Lots Of Questions Remain Surrounding Jared Loughner Nightmare

Yesterday on this site, Chris Gary posted a link to a blog report which suggests that Pima County Sheriff Clarence Dupnik had ample foreknowledge of death threats made by Jared Loughner to various public personalities in Tucson before finally unleashing a rampage which killed six people, including a federal judge, and severely wounded U.S. Rep. Gabrielle Giffords. If the report is true, it both explains and discredits the narrative spread by Dupnik in the aftermath of Loughner’s bloodbath.

But Dupnik’s rhetoric is only one of many sides to the issue of how Loughner transformed from high school loser to mass murderer.

Dupnik, who had previously been in the news for pontificating about Arizona’s law dealing with illegal immigrants (he lambasted it as racist while alleging that his deputies were already rounding up illegals in a fashion the law described), suggested immediately after Saturday’s carnage that “anger, hatred and bigotry” in American political speech was the cause of the attack…

‘When you look at unbalanced people, how they respond to the vitriol that comes out of certain mouths about tearing down the government,’ Pima County Sheriff Clarence Dupnik told a news conference.

‘The anger, the hatred, the bigotry that goes on in this country is getting to be outrageous. 

‘And, unfortunately, Arizona I think has become sort of the capital. We have become the Mecca for prejudice and bigotry.’

He added: ‘That may be free speech. But it’s not without consequence.’

This earned Dupnik international publicity, but not necessarily approval. On an appearance with Fox News’ Megyn Kelly he fared poorly defending his pontifications…

But while the sheriff offered up a theory of right-wing hate speech driving Loughner’s behavior, he apparently didn’t give too much consideration to the fact that Loughner had already made threats against Giffords, threats Dupnik’s department failed to protect her from. And that’s the subject of the blog post in question which has cast Dupnik’s conduct in doubt…

Jared Loughner has been making death threats by phone to many people in Pima County including staff of Pima Community College, radio personalities and local bloggers. When Pima County Sheriff’s Office was informed, his deputies assured the victims that he was being well managed by the mental health system. It was also suggested that further pressing of charges would be unnecessary and probably cause more problems than it solved as Jared Loughner has a family member that works for Pima County. Amy Loughner is a Natural Resource specialist for the Pima County Parks and Recreation. My sympathies and my heart goes out to her and the rest of Mr. Loughner’s family. This tragedy must be tearing them up inside wondering if they had done the right things in trying to manage Jared’s obvious mental instability.

Every victim of his threats previously must also be wondering if this tragedy could have been prevented if they had been more aggressive in pursuing charges against Mr. Loughner. Perhaps with a felony conviction he would never have been able to lawfully by the Glock 9mm Model 19 that he used to strike down the lives of six people and decimate 14 more.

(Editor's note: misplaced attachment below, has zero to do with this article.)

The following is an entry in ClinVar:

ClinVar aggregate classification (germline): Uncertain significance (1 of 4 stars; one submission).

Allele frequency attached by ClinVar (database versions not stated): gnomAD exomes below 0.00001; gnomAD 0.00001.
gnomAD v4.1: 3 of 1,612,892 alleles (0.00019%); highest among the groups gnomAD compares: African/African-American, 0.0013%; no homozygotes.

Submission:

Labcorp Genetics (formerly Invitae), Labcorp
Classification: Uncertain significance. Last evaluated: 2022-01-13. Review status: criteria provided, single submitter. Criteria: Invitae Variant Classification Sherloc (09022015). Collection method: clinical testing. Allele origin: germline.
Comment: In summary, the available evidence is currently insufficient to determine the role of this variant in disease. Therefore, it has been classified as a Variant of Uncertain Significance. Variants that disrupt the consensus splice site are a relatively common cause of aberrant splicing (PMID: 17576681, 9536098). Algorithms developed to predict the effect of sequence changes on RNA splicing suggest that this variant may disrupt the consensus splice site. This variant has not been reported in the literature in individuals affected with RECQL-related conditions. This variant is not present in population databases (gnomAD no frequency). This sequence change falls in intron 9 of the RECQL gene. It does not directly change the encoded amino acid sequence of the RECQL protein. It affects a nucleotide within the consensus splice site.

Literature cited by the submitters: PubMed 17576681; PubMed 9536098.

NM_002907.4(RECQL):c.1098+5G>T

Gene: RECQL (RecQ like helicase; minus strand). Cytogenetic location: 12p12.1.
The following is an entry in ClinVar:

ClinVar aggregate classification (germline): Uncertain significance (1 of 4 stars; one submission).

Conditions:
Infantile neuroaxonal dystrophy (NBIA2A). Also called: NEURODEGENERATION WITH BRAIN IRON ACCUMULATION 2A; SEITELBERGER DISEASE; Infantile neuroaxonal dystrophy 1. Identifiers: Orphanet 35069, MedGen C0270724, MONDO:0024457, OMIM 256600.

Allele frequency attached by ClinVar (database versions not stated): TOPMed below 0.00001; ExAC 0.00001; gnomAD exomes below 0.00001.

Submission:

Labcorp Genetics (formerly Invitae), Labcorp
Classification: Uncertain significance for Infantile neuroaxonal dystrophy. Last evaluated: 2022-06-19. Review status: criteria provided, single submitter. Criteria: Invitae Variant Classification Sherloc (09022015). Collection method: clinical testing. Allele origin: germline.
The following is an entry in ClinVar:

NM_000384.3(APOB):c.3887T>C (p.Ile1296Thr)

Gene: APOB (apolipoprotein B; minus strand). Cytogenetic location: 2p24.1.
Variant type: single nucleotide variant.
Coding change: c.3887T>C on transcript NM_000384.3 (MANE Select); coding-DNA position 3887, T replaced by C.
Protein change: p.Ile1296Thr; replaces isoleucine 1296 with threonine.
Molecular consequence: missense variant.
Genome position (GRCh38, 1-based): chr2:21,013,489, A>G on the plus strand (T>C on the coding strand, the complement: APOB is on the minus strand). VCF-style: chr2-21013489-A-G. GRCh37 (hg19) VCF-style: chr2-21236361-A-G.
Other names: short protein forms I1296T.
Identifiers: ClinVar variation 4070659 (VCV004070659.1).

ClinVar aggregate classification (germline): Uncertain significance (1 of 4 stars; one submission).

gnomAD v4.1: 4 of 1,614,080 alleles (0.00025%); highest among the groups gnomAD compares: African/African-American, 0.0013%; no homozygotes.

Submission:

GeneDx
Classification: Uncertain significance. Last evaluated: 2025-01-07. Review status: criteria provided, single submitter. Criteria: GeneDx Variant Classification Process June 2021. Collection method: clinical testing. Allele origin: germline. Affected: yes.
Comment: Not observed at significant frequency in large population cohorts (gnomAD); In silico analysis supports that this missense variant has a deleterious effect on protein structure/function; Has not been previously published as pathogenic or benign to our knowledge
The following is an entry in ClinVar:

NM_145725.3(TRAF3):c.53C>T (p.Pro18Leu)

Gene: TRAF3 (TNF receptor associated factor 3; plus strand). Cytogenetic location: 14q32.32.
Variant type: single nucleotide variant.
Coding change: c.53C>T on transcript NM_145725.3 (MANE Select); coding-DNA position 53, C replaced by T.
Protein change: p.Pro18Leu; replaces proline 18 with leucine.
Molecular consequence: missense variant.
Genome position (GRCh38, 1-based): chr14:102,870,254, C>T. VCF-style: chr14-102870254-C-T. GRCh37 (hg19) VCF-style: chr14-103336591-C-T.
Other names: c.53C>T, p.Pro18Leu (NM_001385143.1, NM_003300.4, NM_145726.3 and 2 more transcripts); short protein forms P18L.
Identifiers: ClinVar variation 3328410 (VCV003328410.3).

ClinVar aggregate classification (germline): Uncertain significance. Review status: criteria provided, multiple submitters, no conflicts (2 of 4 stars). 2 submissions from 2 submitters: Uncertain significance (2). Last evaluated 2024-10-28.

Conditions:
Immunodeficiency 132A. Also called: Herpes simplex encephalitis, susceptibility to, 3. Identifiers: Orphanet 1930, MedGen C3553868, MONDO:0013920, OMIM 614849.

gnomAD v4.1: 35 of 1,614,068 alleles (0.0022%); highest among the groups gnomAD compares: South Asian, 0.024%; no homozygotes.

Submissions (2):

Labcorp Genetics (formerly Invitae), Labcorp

Whether everything in that post is true, there is documentation that its fundamental gist is on the mark. Moe Lane at Redstate provides it…

Let us be clear: it is not a matter of controversy whether or not Loughner made death threats, or at least it should not be.  As was reported by both local sources (via here) and Reuters, Sheriff Dupnik himself revealed that Loughner had made death threats against at least one person who was not Congresswoman Giffords.  This happened…

Again, we know that there were death threats made, because Dupnik himself admitted that they had happened (that’s the NPR link).  And we also know that Loughner was sufficiently unstable to have been thrown out of college as being, frankly, a menace to the local community.  And when I say ‘thrown out’ I want it to be understood that the police were involved, because they were.  But it could be that this is not actually a true report: a violent paranoid schizophrenic with a history of erratic behavior might have managed to restrain himself to making death threats to one specific person outside of the jurisdiction of the Pima County Sheriff’s Office – thus making him not specifically the problem of one Clarence Dupnik.

But if it comes out that the Sheriff’s office was aware of the threats, and did not act on them, then Clarence Dupnik needs to stop blaming the Right for the murder of six people and start blaming himself.  Because Sheriff Dupnik is not in office to, say, fight partisan battles over state immigration policy: he’s in office to keep the peace.  If he’s forgotten that, the voters will be happy to remind him.

A picture is emerging of Dupnik as a wannabe pundit who would rather hold forth on the issues of the day than do his job – with six corpses as the price the citizens of Pima County are facing for his choices. Perhaps he should resign so that he can become a full-time talking head.

But to engage Dupnik’s attempts to explain the actions of Loughner as a function of our society at large, it appears there’s another set of questions which go even deeper.

It turns out that Loughner attended (but did not graduate from) a high school in Tucson – Mountain View High School – the curriculum of which was designed by a group founded and funded by Bill Ayers. World Net Daily posted a research piece yesterday indicating that…